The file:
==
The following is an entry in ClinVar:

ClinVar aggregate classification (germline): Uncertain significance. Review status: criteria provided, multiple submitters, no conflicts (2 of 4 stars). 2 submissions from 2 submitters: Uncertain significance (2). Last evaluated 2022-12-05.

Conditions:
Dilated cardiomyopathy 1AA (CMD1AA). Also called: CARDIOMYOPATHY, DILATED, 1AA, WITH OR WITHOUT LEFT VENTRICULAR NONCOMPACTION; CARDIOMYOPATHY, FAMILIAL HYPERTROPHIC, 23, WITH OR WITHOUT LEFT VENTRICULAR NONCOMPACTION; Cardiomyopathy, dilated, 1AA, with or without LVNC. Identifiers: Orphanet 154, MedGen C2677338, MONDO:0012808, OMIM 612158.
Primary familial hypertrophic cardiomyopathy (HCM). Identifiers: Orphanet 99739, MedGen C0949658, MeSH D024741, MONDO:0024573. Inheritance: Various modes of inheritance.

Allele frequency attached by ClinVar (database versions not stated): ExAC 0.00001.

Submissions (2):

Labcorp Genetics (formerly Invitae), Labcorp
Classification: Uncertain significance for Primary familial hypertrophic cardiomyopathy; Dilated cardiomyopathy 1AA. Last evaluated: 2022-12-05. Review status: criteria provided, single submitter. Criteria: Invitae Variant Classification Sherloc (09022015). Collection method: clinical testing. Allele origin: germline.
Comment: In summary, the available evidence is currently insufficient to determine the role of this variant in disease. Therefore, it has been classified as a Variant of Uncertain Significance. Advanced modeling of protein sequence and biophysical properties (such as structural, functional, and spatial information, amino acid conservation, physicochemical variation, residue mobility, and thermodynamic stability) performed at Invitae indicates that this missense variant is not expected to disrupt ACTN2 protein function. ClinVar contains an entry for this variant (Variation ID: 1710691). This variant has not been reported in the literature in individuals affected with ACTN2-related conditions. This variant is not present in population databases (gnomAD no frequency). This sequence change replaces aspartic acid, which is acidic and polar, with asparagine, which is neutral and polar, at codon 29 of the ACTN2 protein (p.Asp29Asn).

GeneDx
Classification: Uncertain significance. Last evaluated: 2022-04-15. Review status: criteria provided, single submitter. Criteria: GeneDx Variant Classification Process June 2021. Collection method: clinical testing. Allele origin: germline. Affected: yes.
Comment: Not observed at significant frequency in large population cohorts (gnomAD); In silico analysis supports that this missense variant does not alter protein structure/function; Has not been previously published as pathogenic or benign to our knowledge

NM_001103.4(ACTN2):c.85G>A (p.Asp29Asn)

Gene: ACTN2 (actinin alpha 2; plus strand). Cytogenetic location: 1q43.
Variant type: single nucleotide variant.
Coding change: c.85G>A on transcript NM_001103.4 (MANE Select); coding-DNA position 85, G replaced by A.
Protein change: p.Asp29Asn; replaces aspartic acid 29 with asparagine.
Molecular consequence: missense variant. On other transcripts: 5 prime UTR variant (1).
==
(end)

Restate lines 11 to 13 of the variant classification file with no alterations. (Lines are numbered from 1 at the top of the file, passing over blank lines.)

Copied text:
GeneDx
Classification: Uncertain significance. Last evaluated: 2022-04-15. Review status: criteria provided, single submitter. Criteria: GeneDx Variant Classification Process June 2021. Collection method: clinical testing. Allele origin: germline. Affected: yes.
Comment: Not observed at significant frequency in large population cohorts (gnomAD); In silico analysis supports that this missense variant does not alter protein structure/function; Has not been previously published as pathogenic or benign to our knowledge